One of the most vehement critics of this position is the novelist, essayist, occasional actor and history Gore Vidal, who recently published the book, Dreaming War - Blood for Oil and the Cheney-Bush Junta.
The 76-year-old Vidal addressed an anti-war rally in Los Angeles on February 15th:
I belong to a minority that is now one of the smallest in this country, and with every day it grows smaller: I am a veteran of World War Two. And I can recall thinking, when I got out of the Army in
1946, "Well, that's that! We won, and those who come after us will never need do this again."
Then came the two mad wars of imperial vanity, Korea and Vietnam. They were bitter for us, not to mention for the so-called enemy. Next we were enrolled in a perpetual war against what seemed like the enemy of the month club. Remember Gaddafi, remember Noriega, all the drugs in the world, remember Bishop of Grenada, remember Bush Senior standing tall in the Gulf somewhere. This long war has kept major revenues going to military procurement, secret police, while withholding money from us taxpayers with our petty concerns for life, liberty and the pursuit of happiness. But no matter how corrupt our system became over the last century - and I lived through three quarters of it - we still held onto the Constitution and, above all, to the Bill of Rights. I have been discouraged at times, like all of you, but I always felt that the Republic was upon such a firm foundation that no one could undermine it.
I never once believed that I would ever see a day like this, when a great part of the nation of We The People should be obliged to march against an arbitrary and secret government preparing wars for us to fight in. It was Benjamin Franklin, that nice, witty, plump gentleman, who saw our future most clearly, back in 1787, when he was a delegate to the Constitutional Convention at Philadelphia. He was old, he was dying, he was not well enough to speak. But he had prepared a text, which a friend read. It is so dark a statement that most school histories omit his key words. Benjamin Franklin urged the Convention to accept the Constitution, despite all its faults. "It might," he said, "provide good government in the short term, and may be a blessing to the people, if well administered."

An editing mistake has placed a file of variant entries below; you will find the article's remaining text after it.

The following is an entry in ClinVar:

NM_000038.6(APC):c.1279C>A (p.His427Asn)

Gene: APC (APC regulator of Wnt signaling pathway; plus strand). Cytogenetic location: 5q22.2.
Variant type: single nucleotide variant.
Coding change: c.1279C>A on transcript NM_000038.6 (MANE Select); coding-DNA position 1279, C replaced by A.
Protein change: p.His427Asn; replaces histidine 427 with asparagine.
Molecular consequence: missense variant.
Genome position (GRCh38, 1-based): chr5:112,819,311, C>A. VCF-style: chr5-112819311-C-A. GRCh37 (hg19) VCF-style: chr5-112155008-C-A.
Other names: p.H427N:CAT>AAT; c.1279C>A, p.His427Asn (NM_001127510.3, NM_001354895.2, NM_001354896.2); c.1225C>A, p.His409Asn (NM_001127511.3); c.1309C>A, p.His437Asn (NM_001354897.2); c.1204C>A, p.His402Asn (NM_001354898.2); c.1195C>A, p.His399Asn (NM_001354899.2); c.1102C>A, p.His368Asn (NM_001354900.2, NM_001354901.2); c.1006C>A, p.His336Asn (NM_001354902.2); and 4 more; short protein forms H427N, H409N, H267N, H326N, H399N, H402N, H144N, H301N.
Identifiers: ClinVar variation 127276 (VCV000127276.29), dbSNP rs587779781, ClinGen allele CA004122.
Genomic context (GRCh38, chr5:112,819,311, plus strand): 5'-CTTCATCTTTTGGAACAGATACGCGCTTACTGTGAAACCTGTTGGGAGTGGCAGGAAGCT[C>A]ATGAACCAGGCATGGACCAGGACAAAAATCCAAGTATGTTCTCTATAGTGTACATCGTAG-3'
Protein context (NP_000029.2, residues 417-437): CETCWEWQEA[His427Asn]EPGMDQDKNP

And I believe he said that this is likely to be well administered "for a course of years, and only end in despotism, as other forms have done before it when the people have so become corrupted as to need despotic government, being incapable of any other." Franklin's prophesy came true in December 2000 when the Supreme Court bulldozed its way through the Constitution, in order to select as their President, the loser in the presidential election of that year. Despotism is now securely in the saddle. The old republic is a shadow of itself and we now stand in the glare of a nuclear world empire, with a government that sees as... its true enemy We The People, deprived of our electoral franchise.
War is the usual aim of despots and war is what we are going to get, unless with help from well-wishers (well-worshipers, sic) in new Old Europe, and from ourselves, awake at last. We must persuade this peculiar administration that they are acting entirely on their own and against all of our common history. The other night on CNN I brought the admirable Aaron Brown to a full stop, not with Benjamin Franklin - I feel the history lesson coming on! -
but with President John Quincy Adams, who said, in the 1820s, on the subject of our fighting to liberate Greece from Turkey, he said, "The United States goes not abroad in search of monsters to destroy. If the United States took up all foreign affairs, she might become the dictatress of the world, but she will no longer be the ruler of her own spirit." So let us regain our lost spirit and, should we be allowed in the year 2004 to hold a presidential election here in the homeland, we shall realize that the only regime change that need concern our regained spirit, or soul, is in Washington.